Cablegate: Senegal: Imams Call for Civil Disobedience

DE RUEHDK #1444/01 3531703
P 181703Z DEC 08





E.O. 12958: N/A
SUBJECT: Senegal: Imams Call for Civil Disobedience

DAKAR 00001444 001.2 OF 002

1. (SBU) Summary: On December 6, a group of imams (Muslim religious
leaders) led a protest in the streets of the Guediawaye suburb of
Dakar, to demand a reduction in the cost of electricity. They are
threatening to refuse to pay their bills and to spread the protest
by calling for the support of other imams across the country. The
imams also called on their followers to avoid using electricity.
End Summary

High Prices and Bad Service

2. (SBU) The Senegalese National Electricity Company (Senelec) is a
parastatal, which like the government itself, is in bad financial
shape. Its obsolete plants and cash flow problems are the cause of
endemic power cuts. As part of the government's IMF-monitored
program to return to fiscal balance, in July the government ended
massive, long-standing subsidies to the company. This resulted in
electricity price increases of 17 percent on average, with large
consumers paying up to 40 percent more. This move led to the
doubling of the bills of many households. Most Senegalese use
incandescent bulbs rather than energy efficient ones and old and
inefficient discarded appliances (freezers and refrigerators),
collected in Europe and sold on the local market.

New Religious Leadership

3. (SBU) A protest led by imams is unprecedented in Senegal, where
they are viewed as social regulators who prevent or settle conflicts
rather than initiate them. The National Assembly Deputy who
represents the Guediawaye district, Khalidou Niasse, told Embassy
that these are new types of imams, "The two imams who led the
protest, Imam Sarr and Imam Diop are, respectively, a retired police
officer and a retired financial officer who used to work for the
government. They are not the traditional Sufi Imam from local
Koranic schools who do not grasp the sophistication of modern
society." According to reports, the imams went to meet government
leaders with a computer expert who had prepared simulations that
showed huge discrepancies between the increases announced and the
bills distributed. The rise of this new kind leadership is the
result of a deep transformation of the suburbs of Dakar which are no
longer just huge slums for the urban poor. Middle class civil
servants have moved to these suburbs, attracted by new and more
affordable housing development projects. This has changed the
sociology of these suburbs with new citizens who are more demanding
and likely to exert pressure on government authorities.

Mitigated response
4. (SBU) President Abdoulaye Wade responded promptly by firing the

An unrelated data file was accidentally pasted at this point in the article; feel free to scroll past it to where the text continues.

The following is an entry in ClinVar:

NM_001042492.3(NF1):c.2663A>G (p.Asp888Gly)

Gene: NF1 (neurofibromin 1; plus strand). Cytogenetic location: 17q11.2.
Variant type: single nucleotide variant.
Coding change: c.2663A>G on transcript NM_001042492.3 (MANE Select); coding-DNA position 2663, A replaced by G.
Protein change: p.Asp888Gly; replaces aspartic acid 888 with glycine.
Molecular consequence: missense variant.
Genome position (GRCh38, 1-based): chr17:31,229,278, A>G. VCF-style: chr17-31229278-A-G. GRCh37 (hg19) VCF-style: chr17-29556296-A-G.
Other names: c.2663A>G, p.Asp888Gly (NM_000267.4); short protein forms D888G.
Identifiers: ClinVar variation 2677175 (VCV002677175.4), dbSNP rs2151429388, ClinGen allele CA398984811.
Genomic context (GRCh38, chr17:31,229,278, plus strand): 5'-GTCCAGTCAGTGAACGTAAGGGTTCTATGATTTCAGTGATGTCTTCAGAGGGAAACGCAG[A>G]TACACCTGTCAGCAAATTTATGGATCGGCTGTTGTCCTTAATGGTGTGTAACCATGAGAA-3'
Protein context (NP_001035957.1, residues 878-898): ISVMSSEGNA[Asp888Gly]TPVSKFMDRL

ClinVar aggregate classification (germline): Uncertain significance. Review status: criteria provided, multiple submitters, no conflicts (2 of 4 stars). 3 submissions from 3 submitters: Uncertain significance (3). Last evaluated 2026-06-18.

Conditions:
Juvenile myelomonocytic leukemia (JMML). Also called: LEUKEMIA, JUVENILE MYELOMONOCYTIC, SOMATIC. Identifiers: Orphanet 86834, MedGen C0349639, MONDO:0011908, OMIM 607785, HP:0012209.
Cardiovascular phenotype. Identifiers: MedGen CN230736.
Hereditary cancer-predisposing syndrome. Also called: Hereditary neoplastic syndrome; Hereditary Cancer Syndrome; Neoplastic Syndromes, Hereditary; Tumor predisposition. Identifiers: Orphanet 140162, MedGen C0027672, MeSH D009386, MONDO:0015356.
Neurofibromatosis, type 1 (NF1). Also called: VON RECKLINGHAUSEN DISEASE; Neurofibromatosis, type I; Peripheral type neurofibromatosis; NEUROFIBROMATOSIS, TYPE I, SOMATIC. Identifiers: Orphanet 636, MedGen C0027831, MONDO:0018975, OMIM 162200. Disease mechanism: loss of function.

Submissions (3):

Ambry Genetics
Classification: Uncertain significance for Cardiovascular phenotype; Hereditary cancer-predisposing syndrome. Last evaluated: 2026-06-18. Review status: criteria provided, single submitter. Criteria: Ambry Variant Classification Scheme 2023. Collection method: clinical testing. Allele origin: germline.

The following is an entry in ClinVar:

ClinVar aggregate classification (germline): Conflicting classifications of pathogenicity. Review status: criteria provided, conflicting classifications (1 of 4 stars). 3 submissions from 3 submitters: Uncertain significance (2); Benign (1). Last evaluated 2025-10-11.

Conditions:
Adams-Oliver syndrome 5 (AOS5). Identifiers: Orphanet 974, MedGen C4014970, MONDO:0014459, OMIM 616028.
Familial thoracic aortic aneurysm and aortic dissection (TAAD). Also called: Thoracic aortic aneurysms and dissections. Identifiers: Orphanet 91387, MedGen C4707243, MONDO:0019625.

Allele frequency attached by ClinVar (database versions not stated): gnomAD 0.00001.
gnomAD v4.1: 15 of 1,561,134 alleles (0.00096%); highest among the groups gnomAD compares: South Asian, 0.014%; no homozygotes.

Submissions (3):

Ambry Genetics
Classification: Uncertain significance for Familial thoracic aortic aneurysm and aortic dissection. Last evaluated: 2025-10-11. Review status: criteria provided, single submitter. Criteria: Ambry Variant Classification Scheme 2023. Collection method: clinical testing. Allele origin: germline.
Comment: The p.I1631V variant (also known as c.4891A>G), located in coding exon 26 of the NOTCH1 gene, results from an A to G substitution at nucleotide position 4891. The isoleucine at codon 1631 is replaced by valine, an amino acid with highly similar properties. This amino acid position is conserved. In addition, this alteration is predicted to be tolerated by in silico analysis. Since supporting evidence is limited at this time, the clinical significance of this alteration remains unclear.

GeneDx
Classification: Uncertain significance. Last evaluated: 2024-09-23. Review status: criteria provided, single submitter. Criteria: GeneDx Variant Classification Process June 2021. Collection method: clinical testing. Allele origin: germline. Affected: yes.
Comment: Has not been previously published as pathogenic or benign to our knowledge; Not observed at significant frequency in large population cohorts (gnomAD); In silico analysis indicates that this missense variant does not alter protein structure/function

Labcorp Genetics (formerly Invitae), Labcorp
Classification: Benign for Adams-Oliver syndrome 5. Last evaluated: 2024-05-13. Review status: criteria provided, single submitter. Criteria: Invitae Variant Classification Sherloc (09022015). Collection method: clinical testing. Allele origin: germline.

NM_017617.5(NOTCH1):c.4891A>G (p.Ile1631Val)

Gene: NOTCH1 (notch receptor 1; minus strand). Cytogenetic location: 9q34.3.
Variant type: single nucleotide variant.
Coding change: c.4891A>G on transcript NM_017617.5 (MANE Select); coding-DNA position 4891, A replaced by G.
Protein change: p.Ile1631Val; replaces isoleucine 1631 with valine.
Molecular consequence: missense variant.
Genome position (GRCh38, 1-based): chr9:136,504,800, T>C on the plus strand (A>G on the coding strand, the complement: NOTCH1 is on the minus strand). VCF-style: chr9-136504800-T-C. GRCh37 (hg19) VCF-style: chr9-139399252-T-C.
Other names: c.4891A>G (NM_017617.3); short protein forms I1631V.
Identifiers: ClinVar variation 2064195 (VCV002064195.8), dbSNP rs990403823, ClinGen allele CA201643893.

CEO of Senelec. The government accuses the ousted CEO of failing to
properly communicate the price increases. The Prime Minister's
Office, following a meeting with protesters, issued a press release
indicating that out of the 721,350 subscribers of Senelec, 45
percent saw their bills decrease by three to ten percent to include
the poorest Senegalese (without noting that the poorest of Senegal's
population do not have access to electricity, and less than
one-third of Senegal's families have accounts with the utility.)
The Prime Minister's statement claims that 54 percent of customers
saw their bills increase between two and 30 percent. The GOS
further indicated that in 2009 they will seek to spread the use of
low energy bulbs through cooperation with Iran. They also promised
reparations to people who lost appliances because of frequent power

Imams maintain a radical line

5. (SBU) The imams also met with Energy Minister Samuel Sarr. They
rejected the government's measures as stalling tactics saying that
they still wanted the cancellation of the official 17 percent
increase and the implementation of a scaled pricing system that
makes the largest consumers pay higher prices for each kilowatt they
use. The imams also argued, given that the price of electricity was
linked directly to the high price of oil, now that the cost of a
barrel is significantly lower than a few months ago, the cost of
electricity should also decrease. The meeting with the Energy
Minister did not bring a resolution and the situation remains

Government Threatening to Take a Hard Line

6. (SBU) An advisor to the President told Embassy that the GOS will
suspend the electricity supply of those imams who refuse to pay
their bills. He added that these imams "received financial help
from the President as well as support for their mosques from the

DAKAR 00001444 002.2 OF 002

President's son Karim." He indicated that 90 percent of them belong
to the Tidjane Muslim brotherhood and the GOS will seek mediation
from the highest authorities of this brotherhood to calm tensions.
(Note: President Wade is a member of the Mourides brotherhood. End
note.) In the interim, the leader of the hard-line Islamic group
Ibadu Rahmane has expressed support for his protesting colleagues
and is calling for more widespread protests.

Imams Filling Political Leadership Vacuum

6. (SBU) Comment: This confrontation with the government by imams is
a result of the leadership vacuum left by weak trade unions,
ineffective civil society participation in economic policy, and an
enfeebled political opposition. These imams are becoming
representatives for poor and working class Senegalese who have lost
faith in political and civil society leaders. By engaging in and
encouraging this civil disobedience, the imams are becoming a
conduit of the anger of Dakar's increasingly frustrated young and
unemployed urban masses. In the short term tensions look likely to
increase. End comment.

© Scoop Media

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